|PNB Principal Dancers Seth Orza and Noelani Pantastico in Jerome Robbins' "Other Dances."|
photo @ Angela Sterling
If you’re a regular at Pacific Northwest Ballet, you’ve had the chance to experience work by a bevy of choreographers. You’ve also gotten to dive more deeply into the dances of William Forsythe, Twyla Tharp, and of course, George Balanchine.
But PNB’s two-part celebration of Jerome Robbins' centenary, continuing this weekend at McCaw Hall, is something new and most welcome. Although PNB presented only seven of Robbin’s many ballets, the chance to see them in this format was exhilarating and illuminating.
PNB Artistic Director Peter Boal, who worked with Robbins during Boal’s tenure at New York City Ballet, has designed two unique programs that share only one dance—a brief bit of cotton candy called “Circus Polka,” featuring 48 young girls and a ringmaster (Peter Boal on opening night).
|From left, Laura Tisserand and William Lin-Yee, Benjamin Griffiths, and Jerome Tisserand lifting Noelani Pantastico|
from Robbins' "In the Night," photo @ Angela Sterling
Program A features four other Robbins’ dances: “In the Night,” a work for three couples set to Chopin piano music, “Afternoon of a Faun,” a haunting pas de deux inspired by Vaslav Nijinsky’s 1912 work, the iconic “West Side Story Suites,” and a new to PNB pas de deux, “Other Dances,” originally created by Robbins in 1976 for Mikhail Baryshnikov and Natalia Makarova.
I could write at length about any of these four ballets. Each is distinctive and we've seen most on other mixed bills. Seen consecutively on a single program, they provided so much insight into Robbins’ aesthetic.
“In the Night” is actually three separate duets about relationships. Leta Biasucci, (newly promoted to principal dancer) floated in new love with Ben Griffiths. Laura Tisserand and William Lin-Yee were more earthy; Jerome Tisserand with Noelani Pantastico were fireworks onstage, enacting a passionate and volatile couple.
Pantastico was equally dazzling with Seth Orza in “Other Dances.” It must be hard to tackle work created on such stars as Makarova and Baryshnikov, but that didn’t seem to daunt either PNB principal. Orza was solid as always; Pantastico moves across the stage like a smooth-flowing river. Watching her, I don’t think “wow, that’s hard,” or “wow, look at that intricate lift.” Well, I do think those things, but mostly I am awed by the way she owns the dance and the music, melding her body with it all so that the sum is greater than any single part. Watching a dancer at the height of her artistry performing work created by a choreographer at the height of his own is reason enough to go to the Robbins’ Festival.
|From left William Lin-Yee, Leah Terada, Angelica Generosa, Dylan Wald, Leah Merchant and Dammiel Cruz|
in "Dances at a Gathering" by Jerome Robbins. Photo @ Angela Sterling
Program B offers its own compelling draw: “Dances at a Gathering,” created for NYCB in 1969. Many dance writers acclaim this work for ten performers as Robbins’ ballet masterpiece. Set again to Chopin piano (performed by Christina Siemens), “Dances” examines human relationships and emotions in their varied forms.
From Lucien Postelwaite’s almost wistful entrance to Kyle Davis and Noelani Pantastico’s intricate and demanding scherzo, “Dances” provides the PNB dancers with an opportunity to shine. They didn’t disappoint. I expect PNB’s principal dancers to excel; in addition to Pantastico and Postelwaite, the family Orza (Seth and Sarah) provided some breathtaking work. I mean that literally. At one point, Sarah Orza is lifted into the air then spun around like a baton. She ends up head down, legs together straight up in the air. What??? In fact, the lifts, throws and carries in this work deserve their own essay. They are intricate, thrilling and, in the hands of these dancers, masterfully executed.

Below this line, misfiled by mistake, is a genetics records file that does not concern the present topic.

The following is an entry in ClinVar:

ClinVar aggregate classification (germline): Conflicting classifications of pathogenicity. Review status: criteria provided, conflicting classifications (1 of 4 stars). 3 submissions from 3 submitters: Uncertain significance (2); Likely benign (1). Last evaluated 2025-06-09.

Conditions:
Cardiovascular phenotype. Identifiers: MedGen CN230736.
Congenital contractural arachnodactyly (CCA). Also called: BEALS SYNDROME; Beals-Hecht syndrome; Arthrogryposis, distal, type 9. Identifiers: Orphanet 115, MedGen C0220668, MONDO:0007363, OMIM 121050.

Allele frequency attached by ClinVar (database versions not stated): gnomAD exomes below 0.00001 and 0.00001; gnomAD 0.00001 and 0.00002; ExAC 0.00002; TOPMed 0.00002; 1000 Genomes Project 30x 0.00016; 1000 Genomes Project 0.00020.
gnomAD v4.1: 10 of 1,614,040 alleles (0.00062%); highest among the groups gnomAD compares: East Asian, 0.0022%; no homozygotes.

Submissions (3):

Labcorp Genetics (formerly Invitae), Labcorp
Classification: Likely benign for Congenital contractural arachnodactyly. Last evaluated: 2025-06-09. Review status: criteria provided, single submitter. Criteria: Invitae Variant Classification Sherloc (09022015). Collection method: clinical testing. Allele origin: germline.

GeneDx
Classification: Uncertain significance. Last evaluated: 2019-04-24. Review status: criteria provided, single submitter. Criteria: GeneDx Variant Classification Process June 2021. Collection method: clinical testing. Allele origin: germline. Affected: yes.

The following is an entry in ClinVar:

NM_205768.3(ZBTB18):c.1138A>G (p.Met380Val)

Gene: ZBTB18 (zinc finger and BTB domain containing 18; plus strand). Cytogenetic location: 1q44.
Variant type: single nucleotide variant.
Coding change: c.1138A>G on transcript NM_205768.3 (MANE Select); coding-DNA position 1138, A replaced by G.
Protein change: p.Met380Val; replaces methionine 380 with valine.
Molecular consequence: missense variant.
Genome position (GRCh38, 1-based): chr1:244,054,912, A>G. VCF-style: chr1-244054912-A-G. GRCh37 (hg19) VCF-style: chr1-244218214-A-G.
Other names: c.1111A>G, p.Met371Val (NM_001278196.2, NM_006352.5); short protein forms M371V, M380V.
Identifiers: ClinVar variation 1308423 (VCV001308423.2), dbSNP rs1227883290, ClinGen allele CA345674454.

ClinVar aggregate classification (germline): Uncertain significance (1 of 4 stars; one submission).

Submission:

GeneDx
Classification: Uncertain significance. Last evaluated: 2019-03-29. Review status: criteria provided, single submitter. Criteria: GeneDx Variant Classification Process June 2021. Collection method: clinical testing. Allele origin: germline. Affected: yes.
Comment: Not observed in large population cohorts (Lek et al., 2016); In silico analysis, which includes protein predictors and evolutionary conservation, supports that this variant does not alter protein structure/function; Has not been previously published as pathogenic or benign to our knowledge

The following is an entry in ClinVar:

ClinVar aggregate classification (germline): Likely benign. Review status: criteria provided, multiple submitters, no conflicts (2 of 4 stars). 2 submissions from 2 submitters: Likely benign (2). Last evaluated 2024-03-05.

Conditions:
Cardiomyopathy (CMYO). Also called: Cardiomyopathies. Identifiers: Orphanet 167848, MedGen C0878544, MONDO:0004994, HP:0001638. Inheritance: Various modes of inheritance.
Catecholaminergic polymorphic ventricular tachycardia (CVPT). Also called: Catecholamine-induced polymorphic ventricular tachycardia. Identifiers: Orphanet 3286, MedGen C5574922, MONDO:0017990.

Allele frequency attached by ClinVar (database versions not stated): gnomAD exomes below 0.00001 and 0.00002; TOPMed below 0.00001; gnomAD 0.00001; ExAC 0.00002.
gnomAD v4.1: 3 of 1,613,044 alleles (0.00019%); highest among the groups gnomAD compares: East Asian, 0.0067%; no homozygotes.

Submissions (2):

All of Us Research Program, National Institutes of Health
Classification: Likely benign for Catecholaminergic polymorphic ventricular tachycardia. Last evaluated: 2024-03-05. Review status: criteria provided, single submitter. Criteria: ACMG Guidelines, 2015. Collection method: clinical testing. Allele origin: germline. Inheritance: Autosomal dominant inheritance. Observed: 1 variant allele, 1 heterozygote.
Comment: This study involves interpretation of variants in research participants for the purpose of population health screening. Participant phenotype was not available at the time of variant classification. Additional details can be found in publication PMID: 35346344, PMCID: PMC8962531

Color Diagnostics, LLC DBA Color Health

In addition to fine work by soloists Davis and Joshua Grant, company member Elle Macy demonstrated once again that she deserves every solo role offered her. Macy is all tensile strength, but she has a musicality and a charisma that really distinguish her work. (More Elle Macy!)
|God I love this photo by @Angela Sterling!|
This is from Robbins' "West Side Story Suite." Ezra Thomson, center in the white tee shirt, is dancing the role of Riff
Watching “Dances at a Gathering,” I couldn’t help but think about the prior evening’s performance of “West Side Story Suite,” when the entire ensemble takes the stage to the song “Somewhere.” In “Dances” the ensemble enter in a similar fashion, strolling to their marks, almost the way people walk into a room in non-ballet life. The pieces couldn’t really be more different, and yet, they share a freshness, almost an American-ness, if there is such a thing.
Years ago, a Frenchman I know told me he could always tell an American; he said we have open faces, we smile more than Europeans, we anticipate the possibilities. I don’t know if that’s still how he thinks about Americans, or if he meant only white Americans. I do know that Jerome Robbins’ dances have that same feeling of anticipation and possibility. Even the Part B closer, "The Concert (or The Perils of Everybody) has a silly, slapstick anything-goes quality. The characters in this dance are more "Fancy Free" than "West Side Story," but they share that quintessential American quality of hope for the future. If I had any quibble with PNB’s Robbins Festival, it’s that it’s not comprehensive enough. Where were “Glass Pieces” and “Fancy Free?” And the 60-odd other works we didn’t get to see?
|Miles Pertl, with umbrella, and PNB company members in a scene from "The Concert"|
photo @ Angela Sterling
That may have to wait until his bi-centenary. For now, you still have a chance to catch the Jerome Robbins’ Festival September 27-29th at McCaw Hall. By the way, Program A only has one performance, Saturday evening the 29th so get your tickets now.